Flannery O’Connor and the Perils of Governing by Tenderness. Jerome C. Foss. Lanham, MD: Lexington Books, 2019.
Flannery O’Connor is perhaps best known to most people as a southern writer whose characters live in relative ignorance of a lurking yet inevitable violence. Through this introduction of the extraordinary and macabre, her characters find the opportunity for transformation, and in many cases, redemption. O’Connor’s Catholic faith has always been at the forefront of her fiction, and much has been said of her analysis of the American South as a land that is “Christ-haunted.” Nonetheless, in a new work by Jerome Foss, we are given the opportunity to step away from Jerusalem and consider O’Connor’s concurrent debt to Athens through her acquaintance with the classic philosophic tradition. In Flannery O’Connor and the Perils of Governing by Tenderness, Foss argues that O’Connor’s writings present a nuanced account of modern philosophy’s deficits and the need to return to a more ancient paradigm of human nature and moral development. His account is forceful and refreshingly engaging, if slightly overreaching at times. By confronting O’Connor as a serious philosophic thinker, rather than merely a poet of unusual piety, Foss is able to take steps in demystifying what others often abandon to the ineffability of religious experience.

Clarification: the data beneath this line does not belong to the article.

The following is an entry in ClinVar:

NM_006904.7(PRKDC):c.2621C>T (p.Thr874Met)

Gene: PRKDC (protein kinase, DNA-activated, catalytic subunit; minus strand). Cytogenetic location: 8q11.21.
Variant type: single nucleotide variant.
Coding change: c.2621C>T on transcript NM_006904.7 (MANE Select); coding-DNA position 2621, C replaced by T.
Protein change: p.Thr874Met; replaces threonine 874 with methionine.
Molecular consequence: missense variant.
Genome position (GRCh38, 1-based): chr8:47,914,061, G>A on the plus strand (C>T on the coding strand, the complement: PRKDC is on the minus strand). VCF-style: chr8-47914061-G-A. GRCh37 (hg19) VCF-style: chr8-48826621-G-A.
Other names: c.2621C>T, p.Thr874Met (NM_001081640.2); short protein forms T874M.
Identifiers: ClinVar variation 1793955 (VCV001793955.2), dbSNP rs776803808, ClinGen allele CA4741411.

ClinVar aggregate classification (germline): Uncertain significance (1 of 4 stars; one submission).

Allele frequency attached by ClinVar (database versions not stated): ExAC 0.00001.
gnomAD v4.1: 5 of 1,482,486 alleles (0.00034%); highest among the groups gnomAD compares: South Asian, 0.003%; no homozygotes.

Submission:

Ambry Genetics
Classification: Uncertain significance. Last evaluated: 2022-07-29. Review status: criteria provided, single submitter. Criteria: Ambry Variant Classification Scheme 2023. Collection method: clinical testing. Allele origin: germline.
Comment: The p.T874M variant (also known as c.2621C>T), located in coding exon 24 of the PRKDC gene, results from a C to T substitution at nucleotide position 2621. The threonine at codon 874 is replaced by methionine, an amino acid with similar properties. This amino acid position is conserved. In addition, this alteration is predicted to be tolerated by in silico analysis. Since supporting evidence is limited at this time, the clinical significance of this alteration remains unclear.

One of the cardinal virtues of Foss’s work is the attention he pays to O’Connor’s correspondence, papers, and personal library which have been meticulously preserved in Milledgeville, Georgia. Foss clearly spent a great number of hours going through these documents with detail, scrutinizing annotations, highlights, and marginalia to offer readers a sense of precisely what sources O’Connor was familiar with during the course of her life. Both her library and her private reflections display a strikingly philosophic tenor.[i] “A frequent theme of her underlined passages,” Foss tells us, “deals with the challenge of modernity.”[ii] As a careful observer of the American soul, O’Connor traces the fundamental principle of action within the regime to the early modern philosophy of the Enlightenment.
That American thought is dominated by a modern (and especially Cartesian) element is an observation famously espoused by Alexis de Tocqueville. O’Connor, whose copy of Democracy in America is heavily annotated, seems to appreciate this Tocquevillian assessment. The modern age is overwhelmingly and often uncritically affirming of the empirical over the metaphysical, science over faith, and progress over conservation. However, these elements are of their nature impersonal forces that require a teleological tether to prevent accidental harm.[iii]